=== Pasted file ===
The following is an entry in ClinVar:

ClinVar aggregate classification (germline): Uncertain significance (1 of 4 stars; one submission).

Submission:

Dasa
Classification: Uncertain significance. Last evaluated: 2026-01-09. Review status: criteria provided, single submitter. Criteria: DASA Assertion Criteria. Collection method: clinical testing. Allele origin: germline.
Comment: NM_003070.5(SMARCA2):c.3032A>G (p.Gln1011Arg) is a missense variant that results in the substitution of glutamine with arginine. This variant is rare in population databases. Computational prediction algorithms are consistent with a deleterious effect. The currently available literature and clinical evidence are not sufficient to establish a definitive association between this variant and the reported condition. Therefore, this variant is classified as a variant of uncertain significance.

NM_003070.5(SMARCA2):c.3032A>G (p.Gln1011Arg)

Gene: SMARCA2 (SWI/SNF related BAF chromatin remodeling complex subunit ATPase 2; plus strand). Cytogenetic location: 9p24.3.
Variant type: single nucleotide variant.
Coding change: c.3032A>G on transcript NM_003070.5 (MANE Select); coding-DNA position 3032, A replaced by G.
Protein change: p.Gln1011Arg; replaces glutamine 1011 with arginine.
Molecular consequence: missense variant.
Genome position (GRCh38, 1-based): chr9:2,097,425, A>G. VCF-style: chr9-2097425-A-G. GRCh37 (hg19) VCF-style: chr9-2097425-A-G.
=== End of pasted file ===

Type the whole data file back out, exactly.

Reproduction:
The following is an entry in ClinVar:

ClinVar aggregate classification (germline): Uncertain significance (1 of 4 stars; one submission).

Submission:

Dasa
Classification: Uncertain significance. Last evaluated: 2026-01-09. Review status: criteria provided, single submitter. Criteria: DASA Assertion Criteria. Collection method: clinical testing. Allele origin: germline.
Comment: NM_003070.5(SMARCA2):c.3032A>G (p.Gln1011Arg) is a missense variant that results in the substitution of glutamine with arginine. This variant is rare in population databases. Computational prediction algorithms are consistent with a deleterious effect. The currently available literature and clinical evidence are not sufficient to establish a definitive association between this variant and the reported condition. Therefore, this variant is classified as a variant of uncertain significance.

NM_003070.5(SMARCA2):c.3032A>G (p.Gln1011Arg)

Gene: SMARCA2 (SWI/SNF related BAF chromatin remodeling complex subunit ATPase 2; plus strand). Cytogenetic location: 9p24.3.
Variant type: single nucleotide variant.
Coding change: c.3032A>G on transcript NM_003070.5 (MANE Select); coding-DNA position 3032, A replaced by G.
Protein change: p.Gln1011Arg; replaces glutamine 1011 with arginine.
Molecular consequence: missense variant.
Genome position (GRCh38, 1-based): chr9:2,097,425, A>G. VCF-style: chr9-2097425-A-G. GRCh37 (hg19) VCF-style: chr9-2097425-A-G.